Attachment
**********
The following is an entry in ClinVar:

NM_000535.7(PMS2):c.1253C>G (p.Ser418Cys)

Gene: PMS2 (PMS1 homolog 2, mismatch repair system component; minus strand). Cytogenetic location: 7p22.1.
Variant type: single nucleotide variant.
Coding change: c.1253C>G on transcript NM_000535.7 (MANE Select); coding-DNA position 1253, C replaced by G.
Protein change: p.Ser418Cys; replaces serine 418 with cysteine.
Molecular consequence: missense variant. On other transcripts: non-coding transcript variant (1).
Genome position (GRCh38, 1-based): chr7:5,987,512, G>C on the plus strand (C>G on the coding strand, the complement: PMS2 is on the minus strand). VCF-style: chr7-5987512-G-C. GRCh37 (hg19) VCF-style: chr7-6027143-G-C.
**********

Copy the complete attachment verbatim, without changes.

The following is an entry in ClinVar:

NM_000535.7(PMS2):c.1253C>G (p.Ser418Cys)

Gene: PMS2 (PMS1 homolog 2, mismatch repair system component; minus strand). Cytogenetic location: 7p22.1.
Variant type: single nucleotide variant.
Coding change: c.1253C>G on transcript NM_000535.7 (MANE Select); coding-DNA position 1253, C replaced by G.
Protein change: p.Ser418Cys; replaces serine 418 with cysteine.
Molecular consequence: missense variant. On other transcripts: non-coding transcript variant (1).
Genome position (GRCh38, 1-based): chr7:5,987,512, G>C on the plus strand (C>G on the coding strand, the complement: PMS2 is on the minus strand). VCF-style: chr7-5987512-G-C. GRCh37 (hg19) VCF-style: chr7-6027143-G-C.